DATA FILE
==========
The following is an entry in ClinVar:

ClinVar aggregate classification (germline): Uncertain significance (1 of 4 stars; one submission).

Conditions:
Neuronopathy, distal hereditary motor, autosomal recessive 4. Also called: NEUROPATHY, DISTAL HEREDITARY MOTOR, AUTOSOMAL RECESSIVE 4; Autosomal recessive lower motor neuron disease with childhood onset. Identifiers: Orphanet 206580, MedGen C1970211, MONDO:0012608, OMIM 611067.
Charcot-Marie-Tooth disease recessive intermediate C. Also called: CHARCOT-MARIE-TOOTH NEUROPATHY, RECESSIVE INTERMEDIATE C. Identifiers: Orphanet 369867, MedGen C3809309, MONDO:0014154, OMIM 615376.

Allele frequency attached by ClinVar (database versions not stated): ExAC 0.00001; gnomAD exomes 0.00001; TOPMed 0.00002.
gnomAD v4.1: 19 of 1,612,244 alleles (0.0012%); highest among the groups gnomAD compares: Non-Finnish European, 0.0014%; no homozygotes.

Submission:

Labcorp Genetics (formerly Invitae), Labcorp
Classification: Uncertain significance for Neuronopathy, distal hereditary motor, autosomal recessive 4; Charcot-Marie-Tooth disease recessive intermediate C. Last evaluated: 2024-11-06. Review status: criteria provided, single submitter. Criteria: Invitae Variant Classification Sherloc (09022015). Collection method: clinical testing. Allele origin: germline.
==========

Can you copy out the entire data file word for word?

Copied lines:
The following is an entry in ClinVar:

ClinVar aggregate classification (germline): Uncertain significance (1 of 4 stars; one submission).

Conditions:
Neuronopathy, distal hereditary motor, autosomal recessive 4. Also called: NEUROPATHY, DISTAL HEREDITARY MOTOR, AUTOSOMAL RECESSIVE 4; Autosomal recessive lower motor neuron disease with childhood onset. Identifiers: Orphanet 206580, MedGen C1970211, MONDO:0012608, OMIM 611067.
Charcot-Marie-Tooth disease recessive intermediate C. Also called: CHARCOT-MARIE-TOOTH NEUROPATHY, RECESSIVE INTERMEDIATE C. Identifiers: Orphanet 369867, MedGen C3809309, MONDO:0014154, OMIM 615376.

Allele frequency attached by ClinVar (database versions not stated): ExAC 0.00001; gnomAD exomes 0.00001; TOPMed 0.00002.
gnomAD v4.1: 19 of 1,612,244 alleles (0.0012%); highest among the groups gnomAD compares: Non-Finnish European, 0.0014%; no homozygotes.

Submission:

Labcorp Genetics (formerly Invitae), Labcorp
Classification: Uncertain significance for Neuronopathy, distal hereditary motor, autosomal recessive 4; Charcot-Marie-Tooth disease recessive intermediate C. Last evaluated: 2024-11-06. Review status: criteria provided, single submitter. Criteria: Invitae Variant Classification Sherloc (09022015). Collection method: clinical testing. Allele origin: germline.